September 25, 2000
Jonathan G. Katz, Secretary
Securities and Exchange Commission
450 Fifth Street, N.W.
Washington, D.C. 20549
Re: Comments to Proposed Rulemaking, File No.: S7-13-00
Dear Mr. Katz:
On behalf of the independent law firm of McKee Nelson, Ernst & Young LLP ("McKee Nelson"), we welcome this opportunity to comment on the proposed revision of auditor independence requirements by the Securities and Exchange Commission ("SEC" or "Commission"). 65 Fed. Reg. 43148-43203 (July 12, 2000). Our comments specifically address those sections of the proposed rule that prohibit the provision of legal services to a client by a law firm affiliated with an accounting firm that audits the same client.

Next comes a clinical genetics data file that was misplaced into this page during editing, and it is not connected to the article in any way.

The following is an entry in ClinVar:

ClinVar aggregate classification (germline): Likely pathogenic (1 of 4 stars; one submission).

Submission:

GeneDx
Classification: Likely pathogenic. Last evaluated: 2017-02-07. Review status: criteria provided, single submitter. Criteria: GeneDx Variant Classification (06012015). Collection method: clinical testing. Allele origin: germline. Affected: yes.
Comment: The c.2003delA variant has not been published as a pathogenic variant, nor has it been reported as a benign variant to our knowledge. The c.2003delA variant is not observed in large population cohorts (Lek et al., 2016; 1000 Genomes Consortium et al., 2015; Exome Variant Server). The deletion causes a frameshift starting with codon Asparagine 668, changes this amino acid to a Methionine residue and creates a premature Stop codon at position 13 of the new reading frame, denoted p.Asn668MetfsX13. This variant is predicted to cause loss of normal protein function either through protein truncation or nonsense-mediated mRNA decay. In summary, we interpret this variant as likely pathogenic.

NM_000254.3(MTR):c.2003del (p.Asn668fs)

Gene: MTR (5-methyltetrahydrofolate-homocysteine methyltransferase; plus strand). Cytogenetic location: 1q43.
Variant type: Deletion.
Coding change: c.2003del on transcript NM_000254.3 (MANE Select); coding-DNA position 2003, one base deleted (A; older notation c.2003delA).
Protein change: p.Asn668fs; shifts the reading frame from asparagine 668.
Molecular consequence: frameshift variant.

McKee Nelson is an independent law firm in a strategic alliance with the accounting firm of Ernst & Young. Let us provide a snapshot of our law firm and its relationship with Ernst & Young. We are a stand-alone partnership, in which all of our partners are lawyers, and none is a partner in any accounting firm. All lawyers in the firm are bound by, and adhere to, the legal rules of professional conduct. The law firm determines which clients to represent, screens for conflicts, and manages its own caseload. It takes direction only from its clients. Lawyers in the law firm make all hiring and partnership decisions, and manage the operation of the firm. We accept no referral fees from non-lawyers for referrals that we make, and we pay no referral fees for referrals that we receive. Our offices are self-contained, in a building located at 1150 18th Street, N.W., in Washington, D.C.